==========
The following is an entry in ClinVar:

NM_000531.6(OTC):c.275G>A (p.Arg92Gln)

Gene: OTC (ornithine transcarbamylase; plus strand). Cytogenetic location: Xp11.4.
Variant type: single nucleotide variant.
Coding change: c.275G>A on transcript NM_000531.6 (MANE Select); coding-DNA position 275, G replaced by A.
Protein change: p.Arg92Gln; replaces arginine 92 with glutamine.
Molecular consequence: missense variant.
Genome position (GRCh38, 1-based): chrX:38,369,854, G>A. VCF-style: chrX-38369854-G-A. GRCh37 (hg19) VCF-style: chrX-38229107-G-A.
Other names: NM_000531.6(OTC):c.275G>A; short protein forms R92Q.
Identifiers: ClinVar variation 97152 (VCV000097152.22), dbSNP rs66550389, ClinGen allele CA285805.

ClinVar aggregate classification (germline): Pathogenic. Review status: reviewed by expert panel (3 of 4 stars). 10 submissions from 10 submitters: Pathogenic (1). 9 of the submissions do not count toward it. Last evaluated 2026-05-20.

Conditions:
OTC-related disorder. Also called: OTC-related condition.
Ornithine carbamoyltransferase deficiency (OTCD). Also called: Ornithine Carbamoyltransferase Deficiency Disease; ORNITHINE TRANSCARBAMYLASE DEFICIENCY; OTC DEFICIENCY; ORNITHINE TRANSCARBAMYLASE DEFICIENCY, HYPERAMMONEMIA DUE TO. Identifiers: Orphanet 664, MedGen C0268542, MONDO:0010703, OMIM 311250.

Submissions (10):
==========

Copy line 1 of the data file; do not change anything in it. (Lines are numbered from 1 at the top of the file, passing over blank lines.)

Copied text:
The following is an entry in ClinVar: